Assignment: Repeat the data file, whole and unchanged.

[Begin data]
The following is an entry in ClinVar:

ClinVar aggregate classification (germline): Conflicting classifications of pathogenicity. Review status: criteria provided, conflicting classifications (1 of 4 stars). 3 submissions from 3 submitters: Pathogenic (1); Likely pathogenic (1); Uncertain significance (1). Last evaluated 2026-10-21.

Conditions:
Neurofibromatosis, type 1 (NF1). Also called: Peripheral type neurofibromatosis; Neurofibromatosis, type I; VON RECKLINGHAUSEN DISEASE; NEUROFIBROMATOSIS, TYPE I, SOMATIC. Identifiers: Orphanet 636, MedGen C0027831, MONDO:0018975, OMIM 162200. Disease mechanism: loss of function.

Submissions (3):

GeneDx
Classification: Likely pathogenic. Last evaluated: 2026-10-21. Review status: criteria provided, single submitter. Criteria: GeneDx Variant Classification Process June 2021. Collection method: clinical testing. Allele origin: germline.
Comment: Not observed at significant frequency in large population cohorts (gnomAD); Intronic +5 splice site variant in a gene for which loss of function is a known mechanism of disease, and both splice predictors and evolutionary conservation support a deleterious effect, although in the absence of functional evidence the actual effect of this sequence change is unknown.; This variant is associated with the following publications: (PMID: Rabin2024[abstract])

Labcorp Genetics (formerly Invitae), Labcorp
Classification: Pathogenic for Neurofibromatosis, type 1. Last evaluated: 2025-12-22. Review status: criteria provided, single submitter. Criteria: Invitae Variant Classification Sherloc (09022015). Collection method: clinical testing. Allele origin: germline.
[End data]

The following is an entry in ClinVar:

ClinVar aggregate classification (germline): Conflicting classifications of pathogenicity. Review status: criteria provided, conflicting classifications (1 of 4 stars). 3 submissions from 3 submitters: Pathogenic (1); Likely pathogenic (1); Uncertain significance (1). Last evaluated 2026-10-21.

Conditions:
Neurofibromatosis, type 1 (NF1). Also called: Peripheral type neurofibromatosis; Neurofibromatosis, type I; VON RECKLINGHAUSEN DISEASE; NEUROFIBROMATOSIS, TYPE I, SOMATIC. Identifiers: Orphanet 636, MedGen C0027831, MONDO:0018975, OMIM 162200. Disease mechanism: loss of function.

Submissions (3):

GeneDx
Classification: Likely pathogenic. Last evaluated: 2026-10-21. Review status: criteria provided, single submitter. Criteria: GeneDx Variant Classification Process June 2021. Collection method: clinical testing. Allele origin: germline.
Comment: Not observed at significant frequency in large population cohorts (gnomAD); Intronic +5 splice site variant in a gene for which loss of function is a known mechanism of disease, and both splice predictors and evolutionary conservation support a deleterious effect, although in the absence of functional evidence the actual effect of this sequence change is unknown.; This variant is associated with the following publications: (PMID: Rabin2024[abstract])

Labcorp Genetics (formerly Invitae), Labcorp
Classification: Pathogenic for Neurofibromatosis, type 1. Last evaluated: 2025-12-22. Review status: criteria provided, single submitter. Criteria: Invitae Variant Classification Sherloc (09022015). Collection method: clinical testing. Allele origin: germline.